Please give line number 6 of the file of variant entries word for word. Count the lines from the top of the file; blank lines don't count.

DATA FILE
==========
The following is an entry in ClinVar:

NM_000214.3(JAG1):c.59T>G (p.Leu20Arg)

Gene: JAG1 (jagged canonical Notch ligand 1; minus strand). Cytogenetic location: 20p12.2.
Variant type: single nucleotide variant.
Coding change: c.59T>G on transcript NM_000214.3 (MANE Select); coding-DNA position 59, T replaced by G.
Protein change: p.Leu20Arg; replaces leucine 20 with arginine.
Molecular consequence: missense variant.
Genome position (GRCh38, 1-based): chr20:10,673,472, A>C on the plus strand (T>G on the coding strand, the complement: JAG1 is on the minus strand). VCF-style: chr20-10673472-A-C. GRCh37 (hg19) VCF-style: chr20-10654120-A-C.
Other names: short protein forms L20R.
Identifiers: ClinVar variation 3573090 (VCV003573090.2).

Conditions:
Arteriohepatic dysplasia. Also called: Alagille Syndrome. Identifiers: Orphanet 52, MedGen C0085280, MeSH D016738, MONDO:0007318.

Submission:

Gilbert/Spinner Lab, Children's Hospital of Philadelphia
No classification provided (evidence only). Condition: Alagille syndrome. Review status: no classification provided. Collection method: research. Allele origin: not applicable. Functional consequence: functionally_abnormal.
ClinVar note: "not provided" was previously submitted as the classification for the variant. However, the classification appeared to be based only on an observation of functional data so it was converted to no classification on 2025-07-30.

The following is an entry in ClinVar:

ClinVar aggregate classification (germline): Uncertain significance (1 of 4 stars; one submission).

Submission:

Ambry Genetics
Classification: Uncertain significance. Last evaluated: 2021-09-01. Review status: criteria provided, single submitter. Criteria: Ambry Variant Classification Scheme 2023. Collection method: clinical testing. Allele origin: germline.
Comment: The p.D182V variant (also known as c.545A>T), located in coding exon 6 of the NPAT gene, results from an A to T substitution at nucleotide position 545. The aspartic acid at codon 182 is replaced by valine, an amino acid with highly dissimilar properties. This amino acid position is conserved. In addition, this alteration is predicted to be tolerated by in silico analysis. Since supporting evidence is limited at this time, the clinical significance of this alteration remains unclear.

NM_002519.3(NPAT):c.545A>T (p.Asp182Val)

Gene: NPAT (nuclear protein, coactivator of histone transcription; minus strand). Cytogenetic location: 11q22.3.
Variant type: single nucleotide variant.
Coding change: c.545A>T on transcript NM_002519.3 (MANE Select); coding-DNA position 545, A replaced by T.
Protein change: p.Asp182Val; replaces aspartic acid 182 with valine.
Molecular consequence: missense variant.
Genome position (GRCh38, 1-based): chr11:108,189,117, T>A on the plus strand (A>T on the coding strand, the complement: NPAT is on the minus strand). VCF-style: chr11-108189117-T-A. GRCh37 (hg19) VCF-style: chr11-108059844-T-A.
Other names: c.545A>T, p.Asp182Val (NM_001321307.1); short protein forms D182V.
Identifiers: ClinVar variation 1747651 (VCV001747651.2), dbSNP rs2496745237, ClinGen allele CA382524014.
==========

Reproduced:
Protein change: p.Leu20Arg; replaces leucine 20 with arginine.